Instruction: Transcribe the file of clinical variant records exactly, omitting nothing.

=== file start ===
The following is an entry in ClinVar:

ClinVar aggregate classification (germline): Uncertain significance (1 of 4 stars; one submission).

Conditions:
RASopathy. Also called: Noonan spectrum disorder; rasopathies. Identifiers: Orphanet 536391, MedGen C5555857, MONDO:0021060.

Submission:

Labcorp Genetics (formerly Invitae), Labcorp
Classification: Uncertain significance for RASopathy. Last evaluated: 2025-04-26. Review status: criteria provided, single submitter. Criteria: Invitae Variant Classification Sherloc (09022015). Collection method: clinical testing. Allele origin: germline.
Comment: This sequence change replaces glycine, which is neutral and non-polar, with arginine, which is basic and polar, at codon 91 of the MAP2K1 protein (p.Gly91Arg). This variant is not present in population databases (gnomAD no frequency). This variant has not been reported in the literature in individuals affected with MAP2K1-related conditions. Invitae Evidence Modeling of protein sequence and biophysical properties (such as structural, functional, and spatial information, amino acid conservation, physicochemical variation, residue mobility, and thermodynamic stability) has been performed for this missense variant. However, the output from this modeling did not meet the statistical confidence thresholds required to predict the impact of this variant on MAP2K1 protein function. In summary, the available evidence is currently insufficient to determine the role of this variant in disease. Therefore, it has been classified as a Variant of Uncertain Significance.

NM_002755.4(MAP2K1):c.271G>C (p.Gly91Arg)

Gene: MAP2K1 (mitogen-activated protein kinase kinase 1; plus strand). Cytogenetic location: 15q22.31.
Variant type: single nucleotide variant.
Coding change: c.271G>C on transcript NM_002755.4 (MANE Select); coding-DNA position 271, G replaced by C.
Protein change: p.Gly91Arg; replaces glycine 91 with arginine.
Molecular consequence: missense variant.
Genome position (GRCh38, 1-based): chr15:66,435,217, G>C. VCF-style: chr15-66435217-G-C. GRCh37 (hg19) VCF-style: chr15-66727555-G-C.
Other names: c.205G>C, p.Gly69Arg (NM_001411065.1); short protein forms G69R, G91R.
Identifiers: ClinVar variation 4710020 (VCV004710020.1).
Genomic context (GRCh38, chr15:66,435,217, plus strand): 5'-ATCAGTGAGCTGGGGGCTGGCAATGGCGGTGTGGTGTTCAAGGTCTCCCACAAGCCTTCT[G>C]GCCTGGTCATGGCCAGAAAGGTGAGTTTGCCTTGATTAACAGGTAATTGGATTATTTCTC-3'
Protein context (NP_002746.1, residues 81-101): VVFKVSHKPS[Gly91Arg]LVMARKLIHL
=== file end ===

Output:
The following is an entry in ClinVar:

ClinVar aggregate classification (germline): Uncertain significance (1 of 4 stars; one submission).

Conditions:
RASopathy. Also called: Noonan spectrum disorder; rasopathies. Identifiers: Orphanet 536391, MedGen C5555857, MONDO:0021060.

Submission:

Labcorp Genetics (formerly Invitae), Labcorp
Classification: Uncertain significance for RASopathy. Last evaluated: 2025-04-26. Review status: criteria provided, single submitter. Criteria: Invitae Variant Classification Sherloc (09022015). Collection method: clinical testing. Allele origin: germline.
Comment: This sequence change replaces glycine, which is neutral and non-polar, with arginine, which is basic and polar, at codon 91 of the MAP2K1 protein (p.Gly91Arg). This variant is not present in population databases (gnomAD no frequency). This variant has not been reported in the literature in individuals affected with MAP2K1-related conditions. Invitae Evidence Modeling of protein sequence and biophysical properties (such as structural, functional, and spatial information, amino acid conservation, physicochemical variation, residue mobility, and thermodynamic stability) has been performed for this missense variant. However, the output from this modeling did not meet the statistical confidence thresholds required to predict the impact of this variant on MAP2K1 protein function. In summary, the available evidence is currently insufficient to determine the role of this variant in disease. Therefore, it has been classified as a Variant of Uncertain Significance.

NM_002755.4(MAP2K1):c.271G>C (p.Gly91Arg)

Gene: MAP2K1 (mitogen-activated protein kinase kinase 1; plus strand). Cytogenetic location: 15q22.31.
Variant type: single nucleotide variant.
Coding change: c.271G>C on transcript NM_002755.4 (MANE Select); coding-DNA position 271, G replaced by C.
Protein change: p.Gly91Arg; replaces glycine 91 with arginine.
Molecular consequence: missense variant.
Genome position (GRCh38, 1-based): chr15:66,435,217, G>C. VCF-style: chr15-66435217-G-C. GRCh37 (hg19) VCF-style: chr15-66727555-G-C.
Other names: c.205G>C, p.Gly69Arg (NM_001411065.1); short protein forms G69R, G91R.
Identifiers: ClinVar variation 4710020 (VCV004710020.1).
Genomic context (GRCh38, chr15:66,435,217, plus strand): 5'-ATCAGTGAGCTGGGGGCTGGCAATGGCGGTGTGGTGTTCAAGGTCTCCCACAAGCCTTCT[G>C]GCCTGGTCATGGCCAGAAAGGTGAGTTTGCCTTGATTAACAGGTAATTGGATTATTTCTC-3'
Protein context (NP_002746.1, residues 81-101): VVFKVSHKPS[Gly91Arg]LVMARKLIHL